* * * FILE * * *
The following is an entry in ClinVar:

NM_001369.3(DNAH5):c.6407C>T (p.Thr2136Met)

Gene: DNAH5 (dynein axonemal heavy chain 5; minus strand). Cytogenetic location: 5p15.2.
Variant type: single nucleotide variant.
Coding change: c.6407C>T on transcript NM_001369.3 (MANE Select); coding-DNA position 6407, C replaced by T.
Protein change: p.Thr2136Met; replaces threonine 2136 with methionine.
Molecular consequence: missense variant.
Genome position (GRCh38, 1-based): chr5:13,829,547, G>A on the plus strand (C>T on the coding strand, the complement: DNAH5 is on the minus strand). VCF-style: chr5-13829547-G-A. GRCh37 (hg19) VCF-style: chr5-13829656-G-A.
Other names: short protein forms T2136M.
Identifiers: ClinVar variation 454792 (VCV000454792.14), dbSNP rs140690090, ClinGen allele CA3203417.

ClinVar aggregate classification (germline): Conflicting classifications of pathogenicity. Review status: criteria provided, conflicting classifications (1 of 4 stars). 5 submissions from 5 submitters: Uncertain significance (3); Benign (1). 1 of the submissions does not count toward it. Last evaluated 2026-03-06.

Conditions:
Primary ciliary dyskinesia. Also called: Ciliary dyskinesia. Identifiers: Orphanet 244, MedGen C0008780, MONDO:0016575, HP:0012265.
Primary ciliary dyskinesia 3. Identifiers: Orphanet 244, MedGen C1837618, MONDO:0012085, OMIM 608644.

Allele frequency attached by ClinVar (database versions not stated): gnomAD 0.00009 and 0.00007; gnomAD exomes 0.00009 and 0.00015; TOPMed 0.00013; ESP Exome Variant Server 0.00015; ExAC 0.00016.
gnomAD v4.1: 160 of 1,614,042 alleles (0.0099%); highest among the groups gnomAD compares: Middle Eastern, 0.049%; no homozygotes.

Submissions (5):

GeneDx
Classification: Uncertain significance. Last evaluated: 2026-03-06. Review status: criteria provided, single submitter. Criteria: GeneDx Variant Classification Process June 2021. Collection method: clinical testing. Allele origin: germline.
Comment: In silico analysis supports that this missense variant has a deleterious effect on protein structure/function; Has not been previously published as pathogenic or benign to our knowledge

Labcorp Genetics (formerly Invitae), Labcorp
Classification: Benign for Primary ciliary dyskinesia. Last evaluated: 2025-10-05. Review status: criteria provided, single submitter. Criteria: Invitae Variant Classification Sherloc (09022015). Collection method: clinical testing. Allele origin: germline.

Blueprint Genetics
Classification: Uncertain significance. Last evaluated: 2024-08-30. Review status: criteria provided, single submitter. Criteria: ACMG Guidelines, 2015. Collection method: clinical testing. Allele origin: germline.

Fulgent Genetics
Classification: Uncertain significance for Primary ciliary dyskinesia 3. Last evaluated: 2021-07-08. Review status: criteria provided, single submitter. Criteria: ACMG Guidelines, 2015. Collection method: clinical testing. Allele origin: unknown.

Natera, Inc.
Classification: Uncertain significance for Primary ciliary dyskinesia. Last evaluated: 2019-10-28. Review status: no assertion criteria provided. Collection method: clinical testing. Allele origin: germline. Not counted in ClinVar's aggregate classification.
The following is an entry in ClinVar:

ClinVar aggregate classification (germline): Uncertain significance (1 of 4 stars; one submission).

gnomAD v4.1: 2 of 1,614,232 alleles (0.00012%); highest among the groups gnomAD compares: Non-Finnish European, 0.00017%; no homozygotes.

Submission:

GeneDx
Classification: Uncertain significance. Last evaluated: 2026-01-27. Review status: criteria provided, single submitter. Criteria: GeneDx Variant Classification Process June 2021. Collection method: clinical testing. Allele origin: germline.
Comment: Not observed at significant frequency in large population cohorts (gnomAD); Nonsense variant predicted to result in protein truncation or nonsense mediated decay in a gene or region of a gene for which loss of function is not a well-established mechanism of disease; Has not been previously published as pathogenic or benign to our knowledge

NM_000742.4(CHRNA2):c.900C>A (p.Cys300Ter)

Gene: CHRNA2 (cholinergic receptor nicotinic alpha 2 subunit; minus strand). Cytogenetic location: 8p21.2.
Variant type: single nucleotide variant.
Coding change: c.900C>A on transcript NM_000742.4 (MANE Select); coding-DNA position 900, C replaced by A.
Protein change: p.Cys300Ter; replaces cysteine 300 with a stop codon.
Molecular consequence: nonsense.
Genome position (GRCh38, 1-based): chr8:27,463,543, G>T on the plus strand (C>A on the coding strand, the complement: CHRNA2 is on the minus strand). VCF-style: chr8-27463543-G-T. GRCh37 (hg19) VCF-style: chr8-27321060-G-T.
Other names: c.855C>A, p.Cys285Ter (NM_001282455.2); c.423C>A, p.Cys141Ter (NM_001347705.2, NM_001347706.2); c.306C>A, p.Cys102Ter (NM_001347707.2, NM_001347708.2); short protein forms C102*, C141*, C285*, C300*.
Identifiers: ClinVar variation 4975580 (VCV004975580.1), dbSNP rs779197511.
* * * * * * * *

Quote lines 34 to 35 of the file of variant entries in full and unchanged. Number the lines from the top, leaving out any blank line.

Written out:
Classification: Uncertain significance. Last evaluated: 2026-01-27. Review status: criteria provided, single submitter. Criteria: GeneDx Variant Classification Process June 2021. Collection method: clinical testing. Allele origin: germline.
Comment: Not observed at significant frequency in large population cohorts (gnomAD); Nonsense variant predicted to result in protein truncation or nonsense mediated decay in a gene or region of a gene for which loss of function is not a well-established mechanism of disease; Has not been previously published as pathogenic or benign to our knowledge